Appealed from the Fourth Judicial District Court for the
Parish of Ouachita, Louisiana Trial Court No. 11F3407
Honorable Larry Donell Jefferson, Judge
MICHAEL LORENZO BARNETT, JR. Pro Se
LOUISIANA APPELLATE PROJECT By: Cary J. Ellis, III Counsel
STEPHEN TEW District Attorney Counsel for Appellee
S. AYCOCK DANIEL J. HUNTER Assistant District Attorneys
GARRETT, STEPHENS, and McCALLUM, JJ.
criminal appeal arises from the Fourth Judicial District
Court, Ouachita Parish, State of Louisiana. Following a bench
trial, the defendant, Michael Barnett, Jr., was found guilty
as charged of second degree murder and sentenced to life
imprisonment without benefit of probation, parole, or
suspension of sentence, pursuant to La. R.S. 14:30.1. Barnett
now appeals his conviction and sentence, which we affirm for
the following reasons.
AND PROCEDURAL HISTORY
early hours of December 20, 2011, Deputies Seth Cox and
Michael McLain, of the Ouachita Parish Sheriff's
Department ("OPSD"), responded to a 911 call about
a shooting on Dellwood Drive in Monroe, Louisiana. They found
a deceased black male in a black shirt and dark jeans with
multiple gunshot wounds lying at the edge of a ditch on
Dellwood Drive. The deceased was later identified as Andre
Alexander. Michael Barnett, Jr., was subsequently arrested
and charged with second degree murder, in violation of La.
was indicted for second degree murder on February 9, 2012. As
of March 23, 2015, the matter had not yet proceeded to trial,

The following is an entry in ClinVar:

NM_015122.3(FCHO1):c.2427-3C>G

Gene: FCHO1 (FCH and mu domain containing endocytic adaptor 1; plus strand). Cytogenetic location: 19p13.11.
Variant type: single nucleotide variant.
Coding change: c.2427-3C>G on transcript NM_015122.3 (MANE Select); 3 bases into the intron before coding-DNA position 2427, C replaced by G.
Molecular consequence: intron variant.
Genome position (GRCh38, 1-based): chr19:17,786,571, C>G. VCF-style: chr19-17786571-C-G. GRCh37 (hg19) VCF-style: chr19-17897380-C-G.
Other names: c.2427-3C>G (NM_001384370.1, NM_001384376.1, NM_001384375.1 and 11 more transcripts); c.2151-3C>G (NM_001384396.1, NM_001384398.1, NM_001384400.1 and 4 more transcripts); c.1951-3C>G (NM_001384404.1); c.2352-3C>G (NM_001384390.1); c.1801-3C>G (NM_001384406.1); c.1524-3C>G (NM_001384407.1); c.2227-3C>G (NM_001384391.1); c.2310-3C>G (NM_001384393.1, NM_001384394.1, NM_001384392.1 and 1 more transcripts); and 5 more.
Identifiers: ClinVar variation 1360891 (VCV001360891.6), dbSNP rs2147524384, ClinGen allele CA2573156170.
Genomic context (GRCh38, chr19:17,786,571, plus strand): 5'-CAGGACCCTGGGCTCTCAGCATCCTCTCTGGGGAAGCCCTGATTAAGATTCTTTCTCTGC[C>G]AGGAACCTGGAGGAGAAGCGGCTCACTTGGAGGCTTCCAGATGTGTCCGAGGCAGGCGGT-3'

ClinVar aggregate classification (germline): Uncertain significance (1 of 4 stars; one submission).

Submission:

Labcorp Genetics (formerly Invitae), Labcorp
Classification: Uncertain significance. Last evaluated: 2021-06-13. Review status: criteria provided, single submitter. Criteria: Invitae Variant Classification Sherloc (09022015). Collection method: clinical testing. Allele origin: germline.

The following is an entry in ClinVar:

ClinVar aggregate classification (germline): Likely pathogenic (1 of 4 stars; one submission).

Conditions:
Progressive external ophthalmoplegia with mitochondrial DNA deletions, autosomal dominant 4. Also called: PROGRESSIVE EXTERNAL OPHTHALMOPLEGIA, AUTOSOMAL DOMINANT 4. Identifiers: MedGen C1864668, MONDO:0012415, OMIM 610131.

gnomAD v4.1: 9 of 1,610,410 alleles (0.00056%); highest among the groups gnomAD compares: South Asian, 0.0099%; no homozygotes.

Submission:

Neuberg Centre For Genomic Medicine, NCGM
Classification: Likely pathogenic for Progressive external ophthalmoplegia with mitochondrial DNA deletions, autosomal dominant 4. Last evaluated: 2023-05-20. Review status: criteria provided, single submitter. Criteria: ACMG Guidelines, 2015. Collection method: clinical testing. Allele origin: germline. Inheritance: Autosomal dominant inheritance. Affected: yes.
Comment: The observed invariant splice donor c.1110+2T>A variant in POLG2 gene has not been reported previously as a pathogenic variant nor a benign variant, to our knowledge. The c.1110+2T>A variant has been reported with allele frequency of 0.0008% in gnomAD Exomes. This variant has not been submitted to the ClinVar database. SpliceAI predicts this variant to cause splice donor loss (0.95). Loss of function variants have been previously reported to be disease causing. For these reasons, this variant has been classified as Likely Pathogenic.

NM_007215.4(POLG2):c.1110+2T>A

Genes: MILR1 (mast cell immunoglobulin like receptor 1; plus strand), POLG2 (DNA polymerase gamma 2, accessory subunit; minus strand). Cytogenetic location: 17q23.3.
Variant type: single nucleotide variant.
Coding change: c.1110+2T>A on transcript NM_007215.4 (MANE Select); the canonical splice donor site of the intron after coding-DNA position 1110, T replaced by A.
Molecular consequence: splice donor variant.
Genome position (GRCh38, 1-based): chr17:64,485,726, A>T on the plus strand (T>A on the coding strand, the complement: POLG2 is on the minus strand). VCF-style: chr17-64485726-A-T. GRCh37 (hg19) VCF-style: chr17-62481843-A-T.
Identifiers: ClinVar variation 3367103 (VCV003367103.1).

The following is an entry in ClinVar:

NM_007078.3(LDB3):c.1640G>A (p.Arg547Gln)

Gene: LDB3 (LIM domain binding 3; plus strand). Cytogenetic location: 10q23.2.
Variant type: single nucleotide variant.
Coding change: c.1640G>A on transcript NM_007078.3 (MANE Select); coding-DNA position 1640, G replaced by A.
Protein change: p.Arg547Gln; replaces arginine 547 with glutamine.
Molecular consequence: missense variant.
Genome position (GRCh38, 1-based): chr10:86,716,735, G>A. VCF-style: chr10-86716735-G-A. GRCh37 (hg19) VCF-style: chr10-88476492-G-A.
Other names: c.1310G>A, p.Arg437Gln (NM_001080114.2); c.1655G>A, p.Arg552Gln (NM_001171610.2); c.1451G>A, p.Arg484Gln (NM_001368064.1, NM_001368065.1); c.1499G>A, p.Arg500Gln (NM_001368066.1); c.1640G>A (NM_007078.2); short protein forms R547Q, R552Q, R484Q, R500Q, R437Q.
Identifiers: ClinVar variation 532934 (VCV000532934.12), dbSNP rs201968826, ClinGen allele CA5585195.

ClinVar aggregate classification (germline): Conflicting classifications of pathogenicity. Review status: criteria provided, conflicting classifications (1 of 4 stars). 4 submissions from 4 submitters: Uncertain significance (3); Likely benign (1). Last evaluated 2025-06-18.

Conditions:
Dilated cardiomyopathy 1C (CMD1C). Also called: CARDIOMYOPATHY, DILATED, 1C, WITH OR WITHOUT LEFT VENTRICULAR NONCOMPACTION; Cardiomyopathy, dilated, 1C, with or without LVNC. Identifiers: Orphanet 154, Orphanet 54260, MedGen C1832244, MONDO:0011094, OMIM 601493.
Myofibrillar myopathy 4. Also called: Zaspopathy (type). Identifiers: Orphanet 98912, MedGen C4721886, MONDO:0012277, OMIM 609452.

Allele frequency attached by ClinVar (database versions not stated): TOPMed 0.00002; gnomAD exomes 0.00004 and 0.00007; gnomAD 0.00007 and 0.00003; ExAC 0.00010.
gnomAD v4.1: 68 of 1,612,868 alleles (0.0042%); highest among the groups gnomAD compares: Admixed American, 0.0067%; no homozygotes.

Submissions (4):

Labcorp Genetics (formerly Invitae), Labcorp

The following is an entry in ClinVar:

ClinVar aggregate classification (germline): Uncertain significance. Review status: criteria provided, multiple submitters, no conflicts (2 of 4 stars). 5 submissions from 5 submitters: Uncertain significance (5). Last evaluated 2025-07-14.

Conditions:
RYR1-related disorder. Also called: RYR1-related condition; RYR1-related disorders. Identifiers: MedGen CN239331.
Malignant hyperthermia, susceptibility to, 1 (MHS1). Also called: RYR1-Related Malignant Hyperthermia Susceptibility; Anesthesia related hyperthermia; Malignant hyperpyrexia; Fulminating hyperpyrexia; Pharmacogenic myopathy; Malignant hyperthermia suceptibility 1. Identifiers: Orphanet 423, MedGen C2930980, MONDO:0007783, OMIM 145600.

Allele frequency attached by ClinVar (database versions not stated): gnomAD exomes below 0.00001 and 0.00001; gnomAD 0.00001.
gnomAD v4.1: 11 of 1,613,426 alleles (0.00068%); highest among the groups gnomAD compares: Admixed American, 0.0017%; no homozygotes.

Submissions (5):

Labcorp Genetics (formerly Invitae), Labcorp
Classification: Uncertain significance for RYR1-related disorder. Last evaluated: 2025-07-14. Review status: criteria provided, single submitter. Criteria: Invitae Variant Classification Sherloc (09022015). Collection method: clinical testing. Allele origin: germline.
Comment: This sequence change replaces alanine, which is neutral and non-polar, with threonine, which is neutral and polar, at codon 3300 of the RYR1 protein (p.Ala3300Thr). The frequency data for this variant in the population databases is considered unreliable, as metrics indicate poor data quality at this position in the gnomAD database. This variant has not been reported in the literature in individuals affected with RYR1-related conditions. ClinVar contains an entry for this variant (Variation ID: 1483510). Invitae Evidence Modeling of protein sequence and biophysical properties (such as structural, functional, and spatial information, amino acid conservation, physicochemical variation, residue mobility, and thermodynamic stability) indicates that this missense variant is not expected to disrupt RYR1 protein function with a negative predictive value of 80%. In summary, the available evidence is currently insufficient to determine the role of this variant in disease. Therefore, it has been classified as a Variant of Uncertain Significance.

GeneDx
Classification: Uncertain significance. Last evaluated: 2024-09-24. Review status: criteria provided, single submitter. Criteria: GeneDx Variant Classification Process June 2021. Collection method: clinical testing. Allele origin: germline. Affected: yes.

and Barnett filed a pro se motion to quash the
indictment based on La.C.Cr.P. art. 578(A)(2), which provides
that no trial shall be commenced in a non-capital felony case
after two years from the date of institution of the
prosecution. In response, the state urged the applicability
of La.C.Cr.P. art. 580(A), which addresses suspension of time
limitations. Following a brief hearing, the trial court
granted the motion quashing the indictment. The court then
granted a stay of the proceedings and the state filed a writ
application with this court, which was granted. The matter
was considered an appealable issue. State v.
Barnett, 50, 159-KW (La.App. 2 Cir. 04/16/2015).
Ultimately, this court concluded that the running of the
two-year time limitation of La.C.Cr.P. art. 578 was suspended
by the defense motion for preliminary examination and
thereafter by numerous continuances of the trial date, and
the trial judge abused his discretion in finding otherwise
and in granting the motion to quash. The judgment was
vacated, and the motion to quash the indictment filed by
Barnett was denied. The matter was remanded for further
proceedings. State v. Barnett, 50, 213 (La.App. 2
Cir. 08/12/15), 174 So.3d 748.
waived his right to a jury trial, and a bench trial began on
August 15, 2016. The state announced for the record that
Barnett rejected the state's offer for him to plead
guilty to manslaughter with a sentencing range of 25-35
August 23, 2016, Barnett appeared for the trial court's
verdict. The trial court explained that after weighing the
physical and testimonial evidence presented by the state at
trial, it found that Barnett shot and killed Andre Alexander.
The trial court found that specific intent to kill was
established by the findings made in the report of
Alexander's autopsy, which revealed that Alexander was
shot five times, including once in the head. Barnett was
found guilty as charged of second degree murder.
November 9, 2016, Barnett filed a post-trial motion for new
trial and a motion to reconsider the verdict and/or for a
directed verdict of acquittal. The trial court denied the